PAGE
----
For the last three years, Maria de la Luz Madrigal has suffered from severe rheumatoid arthritis, so severe that pain and swelling in the joints has complicated her everyday life.
Even dressing up hurts," said Madrigal. "The pain medicine works, but I run the risk of damaging my kidneys."
Madrigal, 54, is one of 31 million Americans who suffer from some type of arthritis which limits movement. Most receive medical treatment through doctors, but some self-medicate, using marijuana as the last resource for various reasons.
Until recently, patients that see marijuana as the "best medicine" available were subject to arrest and faced criminal charges punishable with jail. But last week, the San Bernardino County Board of Supervisors ended a three-year-old battle by approving an identification card system for medical marijuana users.
The decision came after the U.S. Supreme Court on May 18 rejected the county's appeal based on the argument that federal law outlaws marijuana possession and use under any circumstance, which is in direct conflict with state law that allows persons to grow, use and possess marijuana in limited quantities in certain regions.
Now, patients can start receiving their IDs within 45 days after a rigorous background check, officials said. Patients will have to fill out an application with the proper documentation at the Public Health Department. From there, the information will be transferred to the state for a final review.
Some opponents of IDs for marijuana patients argue that officers would have a dilemma when trying to enforce the law.
Frank Marino, a youth outreach volunteer with the Inland Valley Drug Free Community Coalition, said that the "county simply ran out of options" and that they were able to keep pot cards out for a very long time "and for that, the communities are grateful."
The county's decision to now issue pot ID cards in no way forces the countless inland empire cities to allow for pot shops. These cities have already banned dispensaries and although the pro-pot groups will protest at cities to allow for pot shops, cities are bound by the law and may not authorize the operation of dispensaries, or even cooperatives or collectives, for the purpose of cultivating or distributing marijuana for medical purposes," said Marino.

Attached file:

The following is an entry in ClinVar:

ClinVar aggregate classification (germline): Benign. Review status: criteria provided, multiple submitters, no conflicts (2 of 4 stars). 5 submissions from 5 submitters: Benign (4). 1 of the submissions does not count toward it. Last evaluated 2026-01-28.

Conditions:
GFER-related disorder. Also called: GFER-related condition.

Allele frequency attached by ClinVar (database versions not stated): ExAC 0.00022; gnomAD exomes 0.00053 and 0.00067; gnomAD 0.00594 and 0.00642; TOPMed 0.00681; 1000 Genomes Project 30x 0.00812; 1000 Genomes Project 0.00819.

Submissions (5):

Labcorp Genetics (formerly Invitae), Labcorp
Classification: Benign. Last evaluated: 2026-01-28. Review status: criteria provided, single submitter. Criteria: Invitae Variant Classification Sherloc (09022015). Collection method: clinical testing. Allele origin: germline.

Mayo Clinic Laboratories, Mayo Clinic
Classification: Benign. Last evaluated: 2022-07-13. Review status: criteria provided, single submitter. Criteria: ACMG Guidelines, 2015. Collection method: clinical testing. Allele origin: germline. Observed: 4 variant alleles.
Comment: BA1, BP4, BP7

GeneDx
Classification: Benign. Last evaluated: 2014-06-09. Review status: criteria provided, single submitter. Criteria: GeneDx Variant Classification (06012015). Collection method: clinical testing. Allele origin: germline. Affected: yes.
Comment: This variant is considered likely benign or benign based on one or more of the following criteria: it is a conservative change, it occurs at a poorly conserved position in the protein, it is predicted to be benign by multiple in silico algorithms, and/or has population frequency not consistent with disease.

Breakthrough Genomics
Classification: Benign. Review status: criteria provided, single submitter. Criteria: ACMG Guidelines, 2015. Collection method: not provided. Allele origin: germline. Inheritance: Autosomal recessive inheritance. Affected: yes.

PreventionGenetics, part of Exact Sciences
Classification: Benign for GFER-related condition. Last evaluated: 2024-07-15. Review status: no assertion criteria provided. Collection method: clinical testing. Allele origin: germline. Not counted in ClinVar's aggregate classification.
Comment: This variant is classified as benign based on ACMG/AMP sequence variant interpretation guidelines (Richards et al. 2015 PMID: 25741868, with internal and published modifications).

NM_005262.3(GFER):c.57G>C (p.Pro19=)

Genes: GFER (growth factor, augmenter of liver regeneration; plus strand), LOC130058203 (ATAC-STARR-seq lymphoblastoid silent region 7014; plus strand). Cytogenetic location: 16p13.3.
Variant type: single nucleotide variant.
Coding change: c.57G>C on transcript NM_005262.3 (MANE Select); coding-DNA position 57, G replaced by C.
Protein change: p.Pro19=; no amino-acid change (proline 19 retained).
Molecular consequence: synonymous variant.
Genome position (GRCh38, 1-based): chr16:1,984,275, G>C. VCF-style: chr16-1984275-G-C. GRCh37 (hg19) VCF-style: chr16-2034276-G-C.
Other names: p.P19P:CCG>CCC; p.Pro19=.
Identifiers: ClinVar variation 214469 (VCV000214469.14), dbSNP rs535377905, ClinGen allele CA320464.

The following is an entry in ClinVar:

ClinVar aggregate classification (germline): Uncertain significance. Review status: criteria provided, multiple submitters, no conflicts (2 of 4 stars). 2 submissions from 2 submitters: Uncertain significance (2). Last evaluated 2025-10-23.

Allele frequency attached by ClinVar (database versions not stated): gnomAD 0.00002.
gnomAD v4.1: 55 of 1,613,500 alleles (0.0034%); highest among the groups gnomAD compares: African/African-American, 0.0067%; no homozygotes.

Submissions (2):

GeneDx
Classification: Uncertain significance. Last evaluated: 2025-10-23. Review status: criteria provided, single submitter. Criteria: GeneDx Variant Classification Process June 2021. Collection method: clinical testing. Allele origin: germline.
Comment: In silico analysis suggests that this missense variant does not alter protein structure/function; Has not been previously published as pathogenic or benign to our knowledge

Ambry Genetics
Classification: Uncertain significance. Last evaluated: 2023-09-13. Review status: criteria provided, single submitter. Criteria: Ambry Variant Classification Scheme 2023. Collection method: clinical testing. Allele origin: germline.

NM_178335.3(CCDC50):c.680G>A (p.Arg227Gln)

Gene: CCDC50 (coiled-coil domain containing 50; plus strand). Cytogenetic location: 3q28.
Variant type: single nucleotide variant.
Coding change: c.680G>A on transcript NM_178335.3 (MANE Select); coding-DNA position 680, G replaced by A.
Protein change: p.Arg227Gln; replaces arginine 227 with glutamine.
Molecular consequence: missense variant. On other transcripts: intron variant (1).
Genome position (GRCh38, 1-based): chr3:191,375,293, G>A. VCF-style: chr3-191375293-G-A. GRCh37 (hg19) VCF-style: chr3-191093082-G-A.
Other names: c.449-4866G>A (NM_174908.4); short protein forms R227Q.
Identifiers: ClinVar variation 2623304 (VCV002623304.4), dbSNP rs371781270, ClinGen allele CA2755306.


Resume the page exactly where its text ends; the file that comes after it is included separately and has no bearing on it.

Since distribution of marijuana violates federal law, whether in a dispensary, cooperative or collective, passing a zoning ordinance which, for example, only allows such operations to be conducted in the industrial or commercial zone of a city, would still be in violation of the laws of the United States and, therefore, prohibited under G.C. 37100," he said.
However, medical marijuana advocates see the announcement as a great victory.
We are happy with the decision, but frustrated that it took so long and it cost taxpayers so much money. The lives of patients will be so much simpler and safer now," said Bruce Mirken, spokesman for the Washington D.C.-based Marijuana Policy Project ( MPP ). "There will be no reason to get arrested if a person verifies that he or she is a marijuana medical user. Voters approved this in 1996, but counties such as San Bernardino frivolously spent money before enforcing the law."
In fact, in 1996 California voters approved Proposition 215, which allowed people to obtain marijuana for medical purposes with a physician's approval. That led to a 2003 Legislature decision to provide legal guidance to medical marijuana users and dispensaries opening under Senate Bill 420.
However, Marino argued that California voters "were fooled" into thinking that the law only applied to terminal ill patients.
We have learned otherwise, as anybody can get pot for any condition, whatsoever, including hair loss, itchy skin, depression or whatever," said Marino. "We are finding lots of kids getting pot from dispensaries and selling it to other kids. In Los Angeles alone, there are more than 600 pot stores, sometimes four at an intersection. They don't have that many Starbucks in Los Angeles."
Proponents of medical marijuana usage have pointed to some medical studies indicating that cannabis can be used to treat a wide range of diseases and muscle-skeletal disorders and that it has been used in Western medicine since the 1700s.
But opponents of medical marijuana say other studies show that marijuana is generally not effective at reducing pain.
Worldwide, the use of cannabis is legal in a limited number of territories, including Canada, Austria, the Netherlands, Spain, Israel, Finland and Portugal. In the United States, states that have recognized medical marijuana include Alaska, California, Colorado, Hawaii, Illinois, Maine, Montana, Nevada, New Mexico, Oregon, Rhode Island, Vermont, and Washington.
Madrigal can't wait to receive her identification that qualifies her as a legal marijuana user.
I have done my homework and I know it works, regardless of what pharmaceutical firms or coalitions tell me," said Madrigal.